Listen to the compilation of the Terry Gross interviews with Maurice Sendak here if you … “have time:”


Background on the Foreclosure Crisis In Nevada County

By the Foreclosure Defense Group of Occupy Nevada County

The Foreclosure Defense Group of Occupy Nevada County is made up of community members concerned about the high rate of foreclosures in our community. We are learning how to search county records for fraudulent assignments, and our research has revealed many improprieties by banks and loan servicers. We have witnessed many foreclosure auctions held on the steps of the Nevada City Courthouse, and have demonstrated against the seizure of homes by the very banks that caused the foreclosure crisis in the first place. We started a Foreclosure and Eviction Support and Empowerment Group, which meets Wednesdays at the Nevada City United Methodist Church. Community members who are going through foreclosure are now searching us out and we are trying to support them.

According to Realty Trac, over 5,000 homes in Nevada County have been foreclosed since 2008. There are currently 877 Nevada County homes listed for foreclosure.

In addition to the tragedy of personal loss, the foreclosure crisis has devastated Nevada County as a whole. Foreclosures provoke further decline in home prices, resulting in dramatic decreases in property tax revenue and drastic cuts to county jobs and services. Foreclosed homes cause neighborhood blight, crime, and public safety issues.

Estimated costs of the foreclosure crisis to Nevada County, including loss in home values, property tax loss, costs to local government, along with the methods of calculating these costs, can be found at the following website:

Over the last two years incontrovertible evidence has emerged around the country that the loan servicers of the five largest banks have filed and recorded millions of fraudulent documents to illegally foreclose on homeowners. In February, 2012, San Francisco County Recorder Phil Ting announced that an audit of foreclosure documents in his office revealed that 99% of the sampled foreclosures had “suspicious activities” and 84% had “at least one clear violation of the law.” Most of these foreclosures contained more than one class of violation and some had up to six. In almost all cases these violations were related to chain of assignment issues, largely resulting from mortgage securitization, and the inability of foreclosure servicing agencies to demonstrate legal standing to foreclose.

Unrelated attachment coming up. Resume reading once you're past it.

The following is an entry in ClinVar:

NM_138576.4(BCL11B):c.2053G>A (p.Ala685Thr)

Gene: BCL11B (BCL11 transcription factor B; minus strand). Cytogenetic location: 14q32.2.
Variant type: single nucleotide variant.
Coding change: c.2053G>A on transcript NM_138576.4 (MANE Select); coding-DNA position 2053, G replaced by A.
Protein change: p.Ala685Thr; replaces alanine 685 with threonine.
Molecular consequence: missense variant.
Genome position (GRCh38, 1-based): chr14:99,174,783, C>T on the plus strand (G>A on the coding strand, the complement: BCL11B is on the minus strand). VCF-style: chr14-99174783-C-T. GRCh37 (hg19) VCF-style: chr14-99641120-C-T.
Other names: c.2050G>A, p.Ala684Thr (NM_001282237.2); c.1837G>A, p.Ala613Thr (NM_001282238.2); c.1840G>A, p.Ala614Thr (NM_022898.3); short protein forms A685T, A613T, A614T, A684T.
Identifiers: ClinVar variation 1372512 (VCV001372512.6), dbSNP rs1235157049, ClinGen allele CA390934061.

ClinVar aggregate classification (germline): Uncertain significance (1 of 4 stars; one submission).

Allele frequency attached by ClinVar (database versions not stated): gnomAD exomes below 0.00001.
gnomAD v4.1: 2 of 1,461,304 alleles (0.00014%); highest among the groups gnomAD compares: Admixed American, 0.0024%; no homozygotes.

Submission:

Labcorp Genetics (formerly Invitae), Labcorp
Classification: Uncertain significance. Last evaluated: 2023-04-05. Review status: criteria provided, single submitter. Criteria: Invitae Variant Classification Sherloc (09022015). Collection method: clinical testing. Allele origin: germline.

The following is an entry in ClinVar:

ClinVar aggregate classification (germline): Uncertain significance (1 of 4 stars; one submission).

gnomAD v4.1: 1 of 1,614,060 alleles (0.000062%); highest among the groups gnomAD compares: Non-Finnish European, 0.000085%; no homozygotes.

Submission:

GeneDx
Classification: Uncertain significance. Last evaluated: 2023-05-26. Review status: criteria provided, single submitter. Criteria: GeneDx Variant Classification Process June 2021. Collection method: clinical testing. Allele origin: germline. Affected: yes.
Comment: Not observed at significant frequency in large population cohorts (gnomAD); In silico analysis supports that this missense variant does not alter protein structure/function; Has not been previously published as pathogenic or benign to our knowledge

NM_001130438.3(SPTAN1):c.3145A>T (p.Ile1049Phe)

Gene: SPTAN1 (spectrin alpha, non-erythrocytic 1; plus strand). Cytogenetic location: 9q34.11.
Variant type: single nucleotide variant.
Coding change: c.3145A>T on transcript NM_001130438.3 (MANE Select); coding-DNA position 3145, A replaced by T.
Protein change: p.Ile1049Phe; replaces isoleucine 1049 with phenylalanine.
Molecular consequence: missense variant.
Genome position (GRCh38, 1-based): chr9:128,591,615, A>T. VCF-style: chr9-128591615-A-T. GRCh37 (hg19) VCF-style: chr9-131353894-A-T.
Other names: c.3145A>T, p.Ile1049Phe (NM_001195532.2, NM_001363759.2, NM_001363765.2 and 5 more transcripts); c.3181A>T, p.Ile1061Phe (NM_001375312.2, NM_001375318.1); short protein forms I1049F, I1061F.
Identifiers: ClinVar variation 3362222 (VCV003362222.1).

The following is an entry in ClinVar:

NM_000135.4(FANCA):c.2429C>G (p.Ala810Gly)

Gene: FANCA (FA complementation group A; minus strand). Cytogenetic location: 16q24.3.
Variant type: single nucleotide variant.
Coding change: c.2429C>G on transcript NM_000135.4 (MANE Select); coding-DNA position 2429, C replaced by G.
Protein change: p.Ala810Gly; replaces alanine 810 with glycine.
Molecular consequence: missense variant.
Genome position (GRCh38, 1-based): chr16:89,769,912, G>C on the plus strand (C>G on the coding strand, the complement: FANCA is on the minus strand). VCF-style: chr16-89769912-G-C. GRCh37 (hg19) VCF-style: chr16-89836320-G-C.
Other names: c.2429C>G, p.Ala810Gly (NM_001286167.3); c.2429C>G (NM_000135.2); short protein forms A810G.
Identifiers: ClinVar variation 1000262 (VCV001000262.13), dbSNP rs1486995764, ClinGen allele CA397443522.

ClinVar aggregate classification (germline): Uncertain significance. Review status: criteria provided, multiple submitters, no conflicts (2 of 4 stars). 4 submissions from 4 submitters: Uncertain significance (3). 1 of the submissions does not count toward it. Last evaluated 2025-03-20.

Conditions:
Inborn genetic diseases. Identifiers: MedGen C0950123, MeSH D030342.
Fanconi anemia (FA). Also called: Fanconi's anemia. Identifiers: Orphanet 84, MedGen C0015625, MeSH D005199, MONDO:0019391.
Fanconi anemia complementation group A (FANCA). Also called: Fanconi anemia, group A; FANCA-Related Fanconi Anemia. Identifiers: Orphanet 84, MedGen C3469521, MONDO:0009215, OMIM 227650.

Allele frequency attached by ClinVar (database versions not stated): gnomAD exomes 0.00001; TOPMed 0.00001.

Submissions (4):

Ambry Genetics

In Nevada County the percentage of foreclosures has been much higher than in San Francisco County (5000 foreclosures in much-smaller Nevada County compared to 12,000 in San Francisco County). A thorough audit by the Nevada County Clerk-Recorder’s office would almost certainly reveal a similar proportion of suspicious activities and violations of law.

One problem for California counties, including Nevada County, is that banks are using the MERS (Mortgage Electronic Registry System) to transfer and assign mortgages. MERS is like a opaque “black box” that allows banks to obscure the chain of title on individual properties and avoid County recording fees. This has deprived the Nevada County Clerk Recorder’s Office of needed funds and has resulted in a significant reduction of staff. The system makes it very difficult for homeowners (and others) to track the various assignments and to uncover who is the legitimate owner of the loan (to whom they should be making payments). Audits of the MERS system have revealed widespread fraud. While banks require home buyers to be transparent, fill out mounds of paperwork, and pay recording fees, MERS enables the banks themselves to avoid doing so.